Prometheus was in many ways a pretty bold movie. It was Ridley Scott rather defiantly making the statement that Alien was a series that wasn’t defined by Xenomorphs so much as it was defined by an aesthetic, at least when Ridley Scott was making it. Scott proceeded to use that world and aesthetic to explore what humanity is willing to do in order to find the meaning of life. While doing that, it also proved to be kind of clumsy when it sought to also be something of a monster movie. Critics certainly seized on the movie’s questionable moments and used them to dismiss it, which is a reaction that was on one hand understandable and yet on the other hand a bit dismissive. In many ways it felt like the film was being punished for its pretension and for the raised expectations that it had elicited with its promising trailer and highbrow title. For the sequel Ridley Scott and 20th Century Fox seem to have realized that and done everything they could to signal that this is in fact a very much a monster movie. It’s put the word “Alien” in the title and it has a xenomorph front and center in in pretty much every advertisement for the movie. However, despite what the title would have you believe this is still very much a sequel to Prometheus in terms of storyline and also tries to retains many of its sensibilities while also functioning as a monster movie and the results can be rather schizophrenic in terms of tone.
Prometheus ended with what appeared to be the creation of the first xenomorph through the combination of an Engineer and a squid-like monster that was implanted into the Noomi Rapace character and removed using a medical station. This is pretty much ignored if not re-coned out of existence by Alien: Covenant and we are instead given a new interpretation of how the xenomorph came to be. This is the most Prometheus-like element of the movie. I don’t want to give too much about this away but let’s just say that it involves a mad scientist, interesting imagery and Percy Shelly quotes. Prometheus was also plenty pretentious but it seemed a little more earnest about it, here it almost kind of just feels like the new writing staff is a lot less interested and are just doing their best to throw a few philosophical ideas because that’s considered to be part of the franchise now. That isn’t to say that a couple of these ideas aren’t without interest, but they seem weaker and they sometimes clash with some of the more base genre elements that are here as well. These genre elements are… alright. There’s certainly some nicely gooey looking gore here and a few interesting set-pieces, but a lot of them seem like they should be a lot more exciting in theory than they actually are.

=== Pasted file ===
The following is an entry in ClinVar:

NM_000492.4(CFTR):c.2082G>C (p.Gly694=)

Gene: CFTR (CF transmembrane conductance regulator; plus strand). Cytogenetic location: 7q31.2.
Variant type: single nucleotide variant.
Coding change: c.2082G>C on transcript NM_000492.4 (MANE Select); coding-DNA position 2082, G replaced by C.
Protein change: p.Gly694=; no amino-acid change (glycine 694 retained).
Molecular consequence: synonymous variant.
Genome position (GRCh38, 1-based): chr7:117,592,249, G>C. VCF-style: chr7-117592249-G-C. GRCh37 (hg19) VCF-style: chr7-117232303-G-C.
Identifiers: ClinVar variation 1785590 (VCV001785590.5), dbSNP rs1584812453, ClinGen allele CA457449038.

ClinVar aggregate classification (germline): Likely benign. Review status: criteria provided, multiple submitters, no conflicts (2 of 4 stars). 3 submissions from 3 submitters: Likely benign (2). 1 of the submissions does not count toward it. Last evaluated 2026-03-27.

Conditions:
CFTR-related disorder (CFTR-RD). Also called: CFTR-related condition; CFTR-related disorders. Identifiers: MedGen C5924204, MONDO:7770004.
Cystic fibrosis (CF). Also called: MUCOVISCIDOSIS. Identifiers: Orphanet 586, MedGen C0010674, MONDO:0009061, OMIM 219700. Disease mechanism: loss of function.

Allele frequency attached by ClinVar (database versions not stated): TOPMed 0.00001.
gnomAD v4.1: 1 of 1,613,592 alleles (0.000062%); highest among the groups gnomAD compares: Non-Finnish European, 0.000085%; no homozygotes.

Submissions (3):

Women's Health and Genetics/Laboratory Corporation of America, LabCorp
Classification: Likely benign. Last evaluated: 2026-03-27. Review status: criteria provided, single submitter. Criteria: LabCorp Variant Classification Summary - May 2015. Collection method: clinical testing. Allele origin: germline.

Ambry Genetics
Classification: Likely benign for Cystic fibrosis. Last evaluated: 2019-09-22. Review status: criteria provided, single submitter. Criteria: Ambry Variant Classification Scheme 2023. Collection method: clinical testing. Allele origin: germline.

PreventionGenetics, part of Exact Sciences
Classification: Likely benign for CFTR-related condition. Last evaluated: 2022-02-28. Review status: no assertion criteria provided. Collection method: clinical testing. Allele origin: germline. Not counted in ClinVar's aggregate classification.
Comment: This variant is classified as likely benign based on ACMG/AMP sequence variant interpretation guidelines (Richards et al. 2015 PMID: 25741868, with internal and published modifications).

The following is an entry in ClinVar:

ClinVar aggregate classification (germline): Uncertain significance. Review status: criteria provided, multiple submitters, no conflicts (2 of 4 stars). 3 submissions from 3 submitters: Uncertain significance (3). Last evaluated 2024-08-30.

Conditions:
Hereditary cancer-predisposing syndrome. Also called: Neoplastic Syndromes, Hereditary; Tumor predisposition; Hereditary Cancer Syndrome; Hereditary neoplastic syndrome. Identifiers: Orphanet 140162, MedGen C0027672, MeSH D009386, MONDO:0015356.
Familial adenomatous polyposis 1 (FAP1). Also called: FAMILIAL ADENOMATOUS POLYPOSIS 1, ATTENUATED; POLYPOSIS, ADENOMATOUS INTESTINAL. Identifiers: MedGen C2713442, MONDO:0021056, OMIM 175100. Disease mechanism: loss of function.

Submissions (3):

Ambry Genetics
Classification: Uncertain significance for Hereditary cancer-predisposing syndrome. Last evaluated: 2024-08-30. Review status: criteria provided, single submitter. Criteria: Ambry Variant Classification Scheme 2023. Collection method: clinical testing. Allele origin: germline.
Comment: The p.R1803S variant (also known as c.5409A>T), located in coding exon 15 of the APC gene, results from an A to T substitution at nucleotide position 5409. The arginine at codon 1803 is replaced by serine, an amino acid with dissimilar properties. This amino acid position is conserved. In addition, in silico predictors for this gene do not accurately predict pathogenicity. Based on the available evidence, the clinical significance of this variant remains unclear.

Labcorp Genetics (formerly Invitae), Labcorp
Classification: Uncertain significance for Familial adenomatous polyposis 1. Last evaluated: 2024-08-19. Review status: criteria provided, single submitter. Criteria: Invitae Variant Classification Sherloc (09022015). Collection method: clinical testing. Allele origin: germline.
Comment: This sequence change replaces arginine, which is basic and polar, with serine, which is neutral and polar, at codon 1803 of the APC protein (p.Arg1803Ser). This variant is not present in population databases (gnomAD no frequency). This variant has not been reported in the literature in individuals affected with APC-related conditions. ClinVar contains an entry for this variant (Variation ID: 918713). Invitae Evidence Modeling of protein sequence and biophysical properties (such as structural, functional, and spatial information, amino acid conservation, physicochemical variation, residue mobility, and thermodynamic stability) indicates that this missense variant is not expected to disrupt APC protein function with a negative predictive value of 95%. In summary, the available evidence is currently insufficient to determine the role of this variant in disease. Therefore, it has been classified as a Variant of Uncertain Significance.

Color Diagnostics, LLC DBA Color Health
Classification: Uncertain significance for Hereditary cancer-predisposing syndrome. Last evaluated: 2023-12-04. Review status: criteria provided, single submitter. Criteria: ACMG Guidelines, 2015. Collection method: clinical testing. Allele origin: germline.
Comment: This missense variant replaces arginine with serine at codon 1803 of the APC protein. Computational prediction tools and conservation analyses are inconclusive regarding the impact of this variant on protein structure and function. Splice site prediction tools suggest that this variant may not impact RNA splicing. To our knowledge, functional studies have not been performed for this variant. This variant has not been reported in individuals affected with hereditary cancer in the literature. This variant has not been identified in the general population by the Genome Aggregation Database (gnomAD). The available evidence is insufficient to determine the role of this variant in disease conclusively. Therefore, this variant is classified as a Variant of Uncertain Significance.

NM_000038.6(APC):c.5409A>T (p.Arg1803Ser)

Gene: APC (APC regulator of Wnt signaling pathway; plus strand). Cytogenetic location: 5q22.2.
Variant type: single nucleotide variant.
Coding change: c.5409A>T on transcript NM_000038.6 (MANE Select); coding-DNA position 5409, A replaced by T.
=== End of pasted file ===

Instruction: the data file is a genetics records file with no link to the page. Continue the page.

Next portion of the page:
The movie certainly isn’t as suspenseful as Alien, not by a long shot, and it also isn’t anywhere near as thrilling and action packed as Aliens. In fact the Alien movie is most reminds me of might actually be Alien 3. Like that movie this tries to go back to the “one or two aliens versus multiple humans” but less effectively than the original, and like that movie it does have a few decent kill scenes, and like that movie it has a slightly undercooked but potentially interesting element of character study. Needless to say, that isn’t the Alien movie you want to be compared to but to be fair it is better than being compared to Alien: Resurrection or one of the Alien Vs. Predator movies. Ridley Scott does remain a solid craftsman and the movie does share a lot of the solid design work and cinematography that made Prometheus work as well as it did even if they don’t seem as fresh and interesting this time around, but it also carries over that movie’s tendency to have its characters do remarkably stupid things to get themselves killed, and frankly I think this movie is way worse in that regard. In many ways it’s a movie that just carries over a lot of its predecessor’s flaws while also minimizing a lot of its strengths to almost be the worst of both worlds and it’s only through Ridley Scott’s skill and hutzpah that it isn’t a much bigger disaster than it is.